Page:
Fancy! Click on the picture to see how it was created.

What’s a media kit? It’s an easily accessible compilation of information about a company, brand or person. Folks that are good at getting steady, consistent media coverage know that the media  expects certain information to be easily accessible, so they have media kits at the ready. And in this era of Internet searches, you should have a media kit prepared, too. A personal media kit, one that’s designed to let people know what you’re all about, and one that’s easily accessible for those who are looking for it.

A few situations where a personal press kit may come in handy:

  • a reporter needs to find an expert for a story
  • a nonprofit is looking for people to add to its board

So–what should go in your personal press kit? Here are 5 things I recommend:

1. High resolution photo–Your personal press kit should include a current photo of yourself that’ll look good both online and in print. That portrait studio pic you scanned and uploaded? Not gonna fly. Generally, the larger a photo is, the better it is. Here’s a good explanation of how high-res photos work.

2. Short bio— Your bio should be a paragraph or two that tells people the following things: WHO you are, WHAT you do, WHERE you’re from, WHEN you started doing it, and WHY you do it. Two great examples are the bios of the bloggers behind Birmingham Mommy.

3. Grownup email address–If your primary email address is still, it’s time to make a change. Your email is one of your most important means of contact, so it should reflect positively on you and your brand. Mine follows the standard FirstnameLastname format; other people incorporate their stage names or their blog names. Assess what’s best for you.

4. A working link to your internet presence– A website, a Twitter account, a LinkedIn profile or anything else you choose. The important thing is that when people Google you, what pops up is at least one site about you that you yourself control. Right now, I’m a fan of It serves as a central location for all of my online profiles (and it looks nice, too). And yes, people do connect with me through it.

5. Samples of your work— This could be a portfolio of your photography, clips of your writing, videos of your performances, products you’ve created, testimonials about your performance. The Behance network has a great gallery of portfolios for creative professionals.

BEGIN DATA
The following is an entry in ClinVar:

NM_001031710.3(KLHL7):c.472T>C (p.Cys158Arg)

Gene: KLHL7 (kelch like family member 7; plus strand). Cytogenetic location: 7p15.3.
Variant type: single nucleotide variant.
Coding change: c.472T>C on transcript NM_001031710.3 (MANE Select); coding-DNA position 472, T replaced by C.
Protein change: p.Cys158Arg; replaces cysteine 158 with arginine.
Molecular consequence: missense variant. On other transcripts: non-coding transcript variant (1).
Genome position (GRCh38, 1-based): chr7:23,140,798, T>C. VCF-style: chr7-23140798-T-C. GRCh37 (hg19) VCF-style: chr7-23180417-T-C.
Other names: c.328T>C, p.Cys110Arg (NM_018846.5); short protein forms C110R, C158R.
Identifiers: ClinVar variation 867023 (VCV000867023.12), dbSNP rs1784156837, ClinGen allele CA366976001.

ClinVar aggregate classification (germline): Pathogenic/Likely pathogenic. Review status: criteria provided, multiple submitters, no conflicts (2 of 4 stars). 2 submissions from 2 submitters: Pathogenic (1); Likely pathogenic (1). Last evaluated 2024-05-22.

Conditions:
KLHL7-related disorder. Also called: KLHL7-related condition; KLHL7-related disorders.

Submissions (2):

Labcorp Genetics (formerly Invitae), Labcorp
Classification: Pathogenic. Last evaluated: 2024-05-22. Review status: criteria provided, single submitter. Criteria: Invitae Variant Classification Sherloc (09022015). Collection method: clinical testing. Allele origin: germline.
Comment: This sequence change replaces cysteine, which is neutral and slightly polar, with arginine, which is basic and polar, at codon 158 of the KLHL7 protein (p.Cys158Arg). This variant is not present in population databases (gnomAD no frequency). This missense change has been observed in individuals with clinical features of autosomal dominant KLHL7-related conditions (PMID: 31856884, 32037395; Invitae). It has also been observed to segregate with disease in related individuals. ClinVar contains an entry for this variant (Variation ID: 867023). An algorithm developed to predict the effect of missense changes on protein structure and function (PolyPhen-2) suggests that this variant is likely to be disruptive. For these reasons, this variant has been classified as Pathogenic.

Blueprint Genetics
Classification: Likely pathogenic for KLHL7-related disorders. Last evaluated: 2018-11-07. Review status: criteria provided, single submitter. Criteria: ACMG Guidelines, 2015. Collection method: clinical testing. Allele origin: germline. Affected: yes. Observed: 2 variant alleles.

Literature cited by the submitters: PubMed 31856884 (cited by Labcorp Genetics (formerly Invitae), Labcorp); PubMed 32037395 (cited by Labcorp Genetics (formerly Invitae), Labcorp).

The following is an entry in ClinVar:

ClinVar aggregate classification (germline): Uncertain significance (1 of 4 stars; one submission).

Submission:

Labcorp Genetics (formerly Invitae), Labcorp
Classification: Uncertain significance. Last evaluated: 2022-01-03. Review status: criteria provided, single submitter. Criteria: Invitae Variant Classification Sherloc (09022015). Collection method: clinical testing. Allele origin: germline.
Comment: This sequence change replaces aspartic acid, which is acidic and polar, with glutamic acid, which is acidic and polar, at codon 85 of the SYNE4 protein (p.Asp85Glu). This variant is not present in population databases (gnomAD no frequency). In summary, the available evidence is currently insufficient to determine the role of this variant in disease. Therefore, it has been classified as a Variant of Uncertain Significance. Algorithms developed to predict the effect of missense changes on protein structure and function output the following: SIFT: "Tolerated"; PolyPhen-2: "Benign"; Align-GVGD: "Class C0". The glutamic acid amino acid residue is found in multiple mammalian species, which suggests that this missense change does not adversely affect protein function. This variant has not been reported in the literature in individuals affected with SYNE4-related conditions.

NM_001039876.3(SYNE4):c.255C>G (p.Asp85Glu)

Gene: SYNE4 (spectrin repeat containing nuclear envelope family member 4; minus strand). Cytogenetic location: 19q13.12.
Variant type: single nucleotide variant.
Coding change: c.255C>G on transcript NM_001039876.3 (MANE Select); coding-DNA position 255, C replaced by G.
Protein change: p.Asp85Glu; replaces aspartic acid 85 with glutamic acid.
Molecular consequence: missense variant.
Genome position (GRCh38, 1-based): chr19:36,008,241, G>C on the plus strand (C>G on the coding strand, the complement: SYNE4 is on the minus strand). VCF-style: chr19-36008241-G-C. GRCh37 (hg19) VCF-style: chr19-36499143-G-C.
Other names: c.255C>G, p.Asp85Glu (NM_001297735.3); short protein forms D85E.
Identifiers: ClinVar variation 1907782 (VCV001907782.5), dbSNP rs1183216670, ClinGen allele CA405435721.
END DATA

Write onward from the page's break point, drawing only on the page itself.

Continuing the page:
Did I leave anything out? Do you have a personal media kit and if so, what’s in it?

the art of cultivating a unique voice

I first met the Shermika and Tamika Dunner, the lovely ladies behind the blog ArtBLT, in June when they sent a tweet to one of the accounts I manage at work. I was instantly smitten with their blog (and with them–they’re so sweet)!  In addition to a consistent supply of cool content (say that five times fast), one of the things I like most about ArtBLT is its voice.  If there were five different posts by five different bloggers in a lineup, I’d spot them easily because of the things they’ve done to make their writing uniquely theirs. These things include:

Unique terminology: Just like Barack Obama owned the word “change” in 2008, so do the Dunner sisters own the word “belle,” identifying themselves as TamikaBelle and ShermikaBelle and peppering their sentences with the word (For example : “Well, a belle sure likes to watch some dance–especially if it doesn’t bore.”)

Tone: The tone of the blog is friendly and conversational, totally matching their personalities. Which brings me to the next point…

Authenticity: The ArtBelles are witty, Southern, artsy women. Their blog posts sound like the work of witty,  Southern artsy women. Their blog feels like a natural extension of them.

[Sidenote: Learn more about ArtBLT in this week’s 9 Questions!]

Most of my favorite blogs and microblogs have these a lot of these traits (check out the Atlanta Journal-Constitution’s twitter feed and Very Smart Brothas’ blog to see what I’m talking about). As I’ve experimented with blogging, voice is one thing I’ve had to work on. My main problem was that I wasn’t being authentic–worrying too much about who my potential audience was and changing the way I’d say something. That resulted in writing that bored even me.

So, this iteration of my blog will see a little more slang, culture references and other Tatiana quirkiness. What about you–what kind of things make your voice unique?

observations of communications professional